If you click on the flyout arrow, a small submenu will appear with buttons for LINE, ARC, CIRCLE, ELLIPSE, POLYLINE, RAY, SPLINE, and XLINE. Using any of those buttons will start that command, and the object will be drawn with the same properties (layer, color, linetype) as your original object.
If you right-click on the button that was created, you have the option there to rename it – for example, you could name it after the layer you’d be drawing on. Also in the right-click menu is the properties option, and here you can change your flyout a little bit.
If you click on “Flyout Options”, an ellipsis button will show, (the one with “…” on it ) simply click on that to choose which of the above commands you want shown on your flyout. For example, if your button was created on layer ‘property lines’, you could uncheck the boxes for RAY, CIRCLE and ELLIPSE if you would never use those to draw your property lines.

In this example , I have unchecked everything except LINE, ARC and POLYLINE. The next picture shows how this button will look.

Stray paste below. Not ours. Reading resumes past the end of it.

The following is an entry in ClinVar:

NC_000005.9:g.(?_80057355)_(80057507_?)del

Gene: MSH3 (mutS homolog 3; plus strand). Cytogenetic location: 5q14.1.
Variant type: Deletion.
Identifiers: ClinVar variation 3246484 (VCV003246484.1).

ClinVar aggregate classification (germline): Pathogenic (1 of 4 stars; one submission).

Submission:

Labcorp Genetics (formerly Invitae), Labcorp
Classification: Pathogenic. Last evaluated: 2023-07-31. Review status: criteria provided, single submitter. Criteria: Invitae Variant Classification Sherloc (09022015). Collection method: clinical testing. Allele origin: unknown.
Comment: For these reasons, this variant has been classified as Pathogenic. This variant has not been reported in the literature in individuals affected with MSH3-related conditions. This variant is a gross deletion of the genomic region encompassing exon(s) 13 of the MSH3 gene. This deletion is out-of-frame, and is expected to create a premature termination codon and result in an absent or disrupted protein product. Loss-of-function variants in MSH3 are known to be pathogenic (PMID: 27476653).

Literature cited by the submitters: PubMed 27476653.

If you only want one command to show, click in the box labeled “Use flyout”, and you will get the ‘No’ option, which will eliminate the flyout and change your button into just one command. Make sure before you do this that the last command you used it for is the one you want; because that’s the one it will default to. Here I changed that option to "No" which changed this into just the line command. It's set on layer 'Walls', so I named it Draw Walls. This could really be helpful when you're training in a new person who always draws things on the wrong layer!
Another thing you can do to customize a tool palette is to put commands from various toolbars on it. If you get tired of opening a toolbar just to get to one command, and you work in a place where they don't want you messing around with the CUI file, this is the tip for you! First of all, open up the toolbar from which you want to use a button or two. Next, on the spine of the tool palette you are customizing, right click and in the menu find "Customize Tool Palettes". When you click on this, a big dialog box comes up. In a later post, I'll talk about some other things you can do here, but for now all you need to do is keep this box open.